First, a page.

GREENWOOD, S.C. — A man has been charged in the death of his wife, who was found shot to death in her burning Greenwood County home.
Authorities say Darrell Merritt turned himself in at 4 a.m. Thursday and has been cooperative.
Investigators say firefighters found the body of 46-year-old Lisa Merritt hours earlier inside a burning home.
Investigators say Merritt was not severely burned by the fire, which started in a bedroom.
Deputy Coroner Marcia Kelly-Clark says the woman died from gunshot wounds to the head and chest. Authorities say Darrell Merritt fled to a relative’s home and told them he shot his wife and threw a shotgun out his car’s window.
A judge denied bond for Darrell Merritt, and it wasn’t known whether he had an attorney.
Police shoot, kill erratic driver, 34
DUNWOODY, GA. — Authorities have identified a man who was fatally shot by police Wednesday in Dunwoody as Bradley Almy, of Marietta.
Officials say a police officer shot the 34-year-old man because he was driving erratically, rammed into several cars and refused to stop.
The incident unfolded about 6:20 p.m. Wednesday near the Perimeter Mall in suburban Atlanta.
Officials say Almy was driving erratically through a parking lot and eventually rammed several cars on a nearby street.
An officer patrolling the area on foot tried stopping Almy and fired one shot at him.
Almy crashed into a light pole and was taken to Grady Memorial Hospital, where he later died.
The officer who shot Almy is on paid leave, and additional details were not immediately available.
City to stop using poison in drains
COLUMBIA — Columbia will stop putting rat poison in its storm drains to deal with the rodents.
City officials say they are making the change because of a complaint from a resident whose dog ate some poison. Officials say they are stopping the practice because the storm drains dump directly into streams that lead to the Congaree River.
City officials say they will try to find another way to deal with the rodents.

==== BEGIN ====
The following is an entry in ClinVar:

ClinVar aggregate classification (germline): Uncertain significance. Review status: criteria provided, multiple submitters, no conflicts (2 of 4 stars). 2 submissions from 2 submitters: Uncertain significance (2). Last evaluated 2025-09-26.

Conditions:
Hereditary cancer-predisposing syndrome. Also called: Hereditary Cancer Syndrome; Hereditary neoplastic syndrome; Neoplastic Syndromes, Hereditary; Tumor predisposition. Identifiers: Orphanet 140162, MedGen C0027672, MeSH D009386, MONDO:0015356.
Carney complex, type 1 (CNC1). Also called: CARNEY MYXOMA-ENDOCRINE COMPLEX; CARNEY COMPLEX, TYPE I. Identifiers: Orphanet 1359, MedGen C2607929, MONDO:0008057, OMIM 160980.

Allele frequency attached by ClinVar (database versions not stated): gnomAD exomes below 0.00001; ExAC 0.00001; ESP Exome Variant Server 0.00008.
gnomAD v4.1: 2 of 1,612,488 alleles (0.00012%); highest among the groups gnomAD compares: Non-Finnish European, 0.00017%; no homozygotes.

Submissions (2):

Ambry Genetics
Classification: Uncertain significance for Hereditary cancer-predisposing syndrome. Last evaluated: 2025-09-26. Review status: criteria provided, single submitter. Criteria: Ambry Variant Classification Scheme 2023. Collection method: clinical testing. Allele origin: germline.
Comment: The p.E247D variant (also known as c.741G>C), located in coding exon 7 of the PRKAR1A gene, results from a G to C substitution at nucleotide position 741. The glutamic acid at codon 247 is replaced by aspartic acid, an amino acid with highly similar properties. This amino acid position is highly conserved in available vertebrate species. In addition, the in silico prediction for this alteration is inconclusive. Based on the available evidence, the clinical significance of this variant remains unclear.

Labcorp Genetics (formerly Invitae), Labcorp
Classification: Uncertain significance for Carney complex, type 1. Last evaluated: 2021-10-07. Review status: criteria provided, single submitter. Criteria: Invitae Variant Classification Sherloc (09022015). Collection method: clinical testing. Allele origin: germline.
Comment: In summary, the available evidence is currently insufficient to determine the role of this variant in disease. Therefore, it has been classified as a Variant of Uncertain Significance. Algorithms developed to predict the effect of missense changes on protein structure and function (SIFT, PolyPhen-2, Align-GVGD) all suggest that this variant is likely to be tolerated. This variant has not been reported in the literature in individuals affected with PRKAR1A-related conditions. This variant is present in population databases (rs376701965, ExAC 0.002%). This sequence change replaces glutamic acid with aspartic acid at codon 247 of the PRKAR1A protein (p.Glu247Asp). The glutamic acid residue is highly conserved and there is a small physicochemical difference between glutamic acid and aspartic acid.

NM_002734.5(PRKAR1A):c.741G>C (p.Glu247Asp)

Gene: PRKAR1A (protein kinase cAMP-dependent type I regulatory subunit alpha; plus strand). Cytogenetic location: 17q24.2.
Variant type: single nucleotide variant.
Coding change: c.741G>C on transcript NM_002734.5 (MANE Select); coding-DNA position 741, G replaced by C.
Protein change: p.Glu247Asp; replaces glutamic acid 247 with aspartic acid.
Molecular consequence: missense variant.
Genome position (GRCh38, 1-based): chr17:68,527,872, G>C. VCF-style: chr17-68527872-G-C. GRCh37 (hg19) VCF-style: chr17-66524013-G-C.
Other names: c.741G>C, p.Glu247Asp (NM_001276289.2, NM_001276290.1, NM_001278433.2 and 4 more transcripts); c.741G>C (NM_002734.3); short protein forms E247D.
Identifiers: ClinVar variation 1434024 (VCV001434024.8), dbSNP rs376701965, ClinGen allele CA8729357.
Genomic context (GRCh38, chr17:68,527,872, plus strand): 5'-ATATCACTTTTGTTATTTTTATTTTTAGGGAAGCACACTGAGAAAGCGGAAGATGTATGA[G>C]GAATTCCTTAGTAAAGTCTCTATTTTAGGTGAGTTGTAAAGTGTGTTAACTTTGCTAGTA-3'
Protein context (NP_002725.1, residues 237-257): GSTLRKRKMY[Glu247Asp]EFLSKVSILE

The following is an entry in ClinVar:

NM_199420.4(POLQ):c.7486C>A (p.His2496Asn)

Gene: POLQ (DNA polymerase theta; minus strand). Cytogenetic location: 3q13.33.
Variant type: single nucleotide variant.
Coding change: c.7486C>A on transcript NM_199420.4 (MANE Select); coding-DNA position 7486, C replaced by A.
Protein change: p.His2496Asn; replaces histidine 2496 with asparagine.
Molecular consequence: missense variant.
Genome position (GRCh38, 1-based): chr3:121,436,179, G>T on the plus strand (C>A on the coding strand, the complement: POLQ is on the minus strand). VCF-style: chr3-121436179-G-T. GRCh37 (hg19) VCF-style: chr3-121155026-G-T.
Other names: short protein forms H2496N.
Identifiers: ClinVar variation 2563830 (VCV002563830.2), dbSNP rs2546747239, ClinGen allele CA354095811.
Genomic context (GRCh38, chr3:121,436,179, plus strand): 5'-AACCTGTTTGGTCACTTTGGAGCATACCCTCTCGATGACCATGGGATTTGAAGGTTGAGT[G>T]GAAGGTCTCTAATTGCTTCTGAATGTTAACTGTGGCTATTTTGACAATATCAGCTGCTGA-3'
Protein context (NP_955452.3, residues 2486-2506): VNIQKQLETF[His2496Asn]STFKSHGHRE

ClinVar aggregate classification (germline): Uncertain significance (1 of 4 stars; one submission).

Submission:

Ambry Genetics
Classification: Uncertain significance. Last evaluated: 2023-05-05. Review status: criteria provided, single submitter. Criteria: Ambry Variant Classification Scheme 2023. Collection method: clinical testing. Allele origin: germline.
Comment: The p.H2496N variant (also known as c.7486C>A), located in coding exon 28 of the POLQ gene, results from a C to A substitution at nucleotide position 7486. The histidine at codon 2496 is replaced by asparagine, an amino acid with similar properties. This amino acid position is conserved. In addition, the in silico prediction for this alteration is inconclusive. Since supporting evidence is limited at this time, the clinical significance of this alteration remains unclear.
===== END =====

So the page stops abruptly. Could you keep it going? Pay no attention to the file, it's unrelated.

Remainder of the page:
The city has launched a campaign to discourage people from putting anything in the storm drains.
Officials say there is no indication the practice violated environmental laws.
City officials say they will continue to use the poison in the sewer system. Material from the sewer system goes to a waste treatment plant before it reaches the river.
Retired S.C. trooper cleared in shooting
BEAUFORT, S.C. — Prosecutors say a retired South Carolina trooper used justified force when he killed a man who attacked him and forced his way into his home.
Solicitor Duffie Stone said Thursday that William Wise, 51, wouldn’t face charges in the Nov. 14 shooting death of Paul Rowell, 39.
Wise told investigators he was awakened by his dogs barking about 2:15 a.m. and saw a man getting out of a truck and walking toward the former officer’s Bluffton home.
Investigators say Wise warned Rowell he had a gun, firing a shot in the air when Rowell didn’t stop. Deputies say the two fought and Rowell tried to take Wise’s gun.
Authorities say Wise shot Rowell several times.
Stone says Wise had a right to protect himself.
Cameras added after girl’s death
VALDOSTA, GA. — Authorities at Valdosta State University say they are installing cameras in residence hall elevators, including the dormitory where a 17-year-old freshman was found dead in a study lounge.
School spokeswoman Thressea Boyd said the project began before Jasmine Benjamin’s body was found, and wiring for the cameras was installed several weeks ago.
Boyd said school officials had the cameras on backorder and were waiting for them to arrive when the aspiring nursing student was found unresponsive on a couch in a common study area at Georgia Hall on Nov. 18.
Police say they’re treating the case as a homicide, though autopsy results are not complete. Authorities say there were no obvious signs of a crime when her body was found, but an autopsy raised questions.
Relatives and friends of the 17-year-old gathered Wednesday night for a private memorial service at the Gregory B. Levett and Sons Funeral Home in Lawrenceville.
Historical Society will get $500,000
SAVANNAH, GA. — The Georgia Historical Society has received a $500,000 grant from the Robert W. Woodruff Foundation to renovate and move into a three-story antebellum mansion next to the society’s library and archives in downtown Savannah.
The renovated space will be used for executive offices and a new education center while retaining the character of the 1856 home.
Historical society officials say more money is needed to fund the project, but the grant brings it significantly closer.
The Georgia Historical Society has been collecting, preserving and sharing the state’s history for nearly 175 years.
– Associated Press